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  • Writer's pictureMackenzie Elisa

The Hamlet Multiverse

I really hate to get involved in this, but at the same time I have burning opinions, so here we go! So when it comes to printing Shakespeare's plays we have Quartos, Octavos, and Folios. Octavos are going to be in eighths, quartos in fourths, and folios in twos. These different printing techniques and formats were all used for different purposes- but I'm going to focus on quartos and folios in this. With regards to Shakespeare, quartos are booklets that contained a single play. Regarding Shakespeare, a folio is a collection of plays. It is possible, and common, that errors and edits were made when a text went to be printed, and that's how this argument has become so convoluted.

It is believed that the first quarto of Hamlet was published in 1603. Referred to by many as the "bad quarto," this version of the text is much shorter than its later versions. While much of the plot is the same, and it contains many of the famous lines like "something is rotten in the state of Denmark," I would agree with the critics who claim that this play lacks the nuance and depth that we typically associate with Hamlet. In this version, "To be, or not to be" is very different, and I don't like it. It's also a very odd version of "Speak the speech," which I also hate. Gertrude has a much smaller part, Polonius is named Corambis, and Rosencrantz and Guildenstern are Rosencraft and Guilderstone. That's just the beginning of the differences, honestly. Reading this version out loud was a hilariously good time. Hamlet is truly angst incarnate in Q1- I would argue more-so than in the longer versions. He is even more the worst in this one because he doesn't get his profound speeches that make him this reflective and "deep" character. Instead, he's simply a surface-level spoiled rich boy who is a raging misogynist. There are a lot of theories regarding why this version exists. One being that it was censored to be performed in more rural Catholic areas, versus a more lenient and Protestant London. Another theory is that this was lazily written down by actors trying to make a quick buck by selling it, or that it was a transcription from a performance. There are many other theories, but the one that I am inclined to believe is that this is simply an earlier draft of the play (maybe dating back to 1589), and the later versions are the product of a more experienced and established playwright.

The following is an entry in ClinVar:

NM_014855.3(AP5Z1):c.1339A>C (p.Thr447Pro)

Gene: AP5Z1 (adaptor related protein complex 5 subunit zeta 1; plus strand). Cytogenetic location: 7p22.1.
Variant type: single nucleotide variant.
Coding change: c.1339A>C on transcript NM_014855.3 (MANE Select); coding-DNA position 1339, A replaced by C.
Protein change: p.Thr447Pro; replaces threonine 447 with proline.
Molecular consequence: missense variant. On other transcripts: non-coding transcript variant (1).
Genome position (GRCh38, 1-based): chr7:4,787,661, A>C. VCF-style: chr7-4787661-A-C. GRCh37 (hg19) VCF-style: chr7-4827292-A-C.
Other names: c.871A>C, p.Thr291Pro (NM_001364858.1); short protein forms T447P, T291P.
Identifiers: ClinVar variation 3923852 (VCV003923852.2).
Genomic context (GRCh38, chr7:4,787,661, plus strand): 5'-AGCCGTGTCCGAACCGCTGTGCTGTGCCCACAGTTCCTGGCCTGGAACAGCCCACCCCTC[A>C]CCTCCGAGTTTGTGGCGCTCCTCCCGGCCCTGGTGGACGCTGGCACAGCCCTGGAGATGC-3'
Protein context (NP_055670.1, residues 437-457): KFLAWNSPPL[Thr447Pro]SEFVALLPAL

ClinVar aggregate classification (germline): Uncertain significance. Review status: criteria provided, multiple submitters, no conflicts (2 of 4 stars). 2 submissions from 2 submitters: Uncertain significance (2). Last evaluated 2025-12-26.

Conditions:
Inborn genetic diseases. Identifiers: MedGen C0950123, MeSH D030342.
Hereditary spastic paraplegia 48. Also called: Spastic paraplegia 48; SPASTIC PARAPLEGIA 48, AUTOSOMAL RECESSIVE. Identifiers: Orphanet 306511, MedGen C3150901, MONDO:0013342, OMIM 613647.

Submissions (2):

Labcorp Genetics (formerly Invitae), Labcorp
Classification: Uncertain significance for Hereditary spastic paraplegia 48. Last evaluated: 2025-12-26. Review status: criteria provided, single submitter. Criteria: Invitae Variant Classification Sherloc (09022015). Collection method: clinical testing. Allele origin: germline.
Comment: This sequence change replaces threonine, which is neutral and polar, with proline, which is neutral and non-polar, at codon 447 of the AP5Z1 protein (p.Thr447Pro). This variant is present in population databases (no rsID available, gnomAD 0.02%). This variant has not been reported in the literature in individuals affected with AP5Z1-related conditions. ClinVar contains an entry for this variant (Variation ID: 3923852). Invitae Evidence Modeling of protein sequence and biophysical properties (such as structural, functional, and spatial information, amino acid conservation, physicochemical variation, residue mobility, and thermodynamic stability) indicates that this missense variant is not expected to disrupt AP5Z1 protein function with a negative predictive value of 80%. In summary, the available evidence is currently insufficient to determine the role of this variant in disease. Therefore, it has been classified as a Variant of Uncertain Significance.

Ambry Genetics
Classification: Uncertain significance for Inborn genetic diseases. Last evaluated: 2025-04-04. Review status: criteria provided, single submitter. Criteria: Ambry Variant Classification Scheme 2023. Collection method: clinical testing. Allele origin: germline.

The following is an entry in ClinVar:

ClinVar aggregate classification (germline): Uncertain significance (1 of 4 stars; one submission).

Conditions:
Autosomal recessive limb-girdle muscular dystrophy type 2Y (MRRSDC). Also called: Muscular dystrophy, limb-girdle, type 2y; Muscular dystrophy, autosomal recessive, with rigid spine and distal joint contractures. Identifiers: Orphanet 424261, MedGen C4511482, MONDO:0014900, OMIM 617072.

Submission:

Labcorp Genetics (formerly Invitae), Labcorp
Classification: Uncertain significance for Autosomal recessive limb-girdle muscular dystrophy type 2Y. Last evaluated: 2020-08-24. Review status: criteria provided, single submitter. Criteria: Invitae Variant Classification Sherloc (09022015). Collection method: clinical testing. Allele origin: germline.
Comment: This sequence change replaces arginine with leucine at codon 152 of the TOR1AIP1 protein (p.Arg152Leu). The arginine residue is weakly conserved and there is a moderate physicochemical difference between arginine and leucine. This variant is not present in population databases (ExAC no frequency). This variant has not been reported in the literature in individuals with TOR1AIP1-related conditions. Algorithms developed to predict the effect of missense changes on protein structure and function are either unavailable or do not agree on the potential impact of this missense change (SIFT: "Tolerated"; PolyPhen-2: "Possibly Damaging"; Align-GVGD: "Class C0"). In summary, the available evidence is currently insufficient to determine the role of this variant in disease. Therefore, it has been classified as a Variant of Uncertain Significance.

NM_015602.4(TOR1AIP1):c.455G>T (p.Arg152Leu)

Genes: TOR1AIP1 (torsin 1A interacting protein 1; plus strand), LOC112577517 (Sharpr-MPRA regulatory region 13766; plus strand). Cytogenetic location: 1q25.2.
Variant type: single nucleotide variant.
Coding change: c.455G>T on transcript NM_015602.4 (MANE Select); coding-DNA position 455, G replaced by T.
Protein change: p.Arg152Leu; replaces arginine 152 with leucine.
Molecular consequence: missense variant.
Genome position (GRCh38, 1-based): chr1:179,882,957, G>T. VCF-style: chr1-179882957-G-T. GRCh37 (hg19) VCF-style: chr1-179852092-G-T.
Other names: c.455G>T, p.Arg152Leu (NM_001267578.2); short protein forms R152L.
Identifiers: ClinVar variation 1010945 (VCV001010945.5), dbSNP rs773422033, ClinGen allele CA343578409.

Quarto two was published in either 1604 or 1605. It is much longer and closer to what we are familiar with when it comes to Hamlet. However, it reads more like a text to be read instead of a script meant to be performed. This is due to its written-in verbal expressions that actors would traditionally add in themselves during performance. Its punctuation is also less "active" when compared to that in the First Folio.

The First Folio was published in 1623, seven years after Shakespeare's death. The Folio contains 36 of his plays, many of which (18) had never been published prior to this collection. The Folio was assembled by two of Shakespeare's friends and fellow actors. This is also the first time that we have a clear division of his plays by genre: Comedy, History, and Tragedy. This is broadly how we view his canon today and the importance of this Folio for theatre cannot be understated. The Folio version of Hamlet is generally considered to be the most correct version of it, and it is the longest version. Contrary to Q2, this one contains punctuation more conducive with that of a script. This being said, it is very rare to encounter a production of Hamlet today that does not do some cutting of the text. It is a hefty book, to say the least.

Hamlet has a complex history, and it is a complex text- Fitting. It's pretty clear that I prefer the First Folio version, but I think all 3 have their own unique value. I don't think we will ever be able to fully dissect it, that's how brilliant it is. And I don't think that we'll ever truly know which version of Hamlet is truly what Shakespeare wanted, that's just one of the great mysteries of The Bard.

If you're interested in seeing the differences between the text, you can read all three versions at once side-by-side HERE

Here's a chart of the "Now I am alone" speech from all three versions- notice how even the first line differs!

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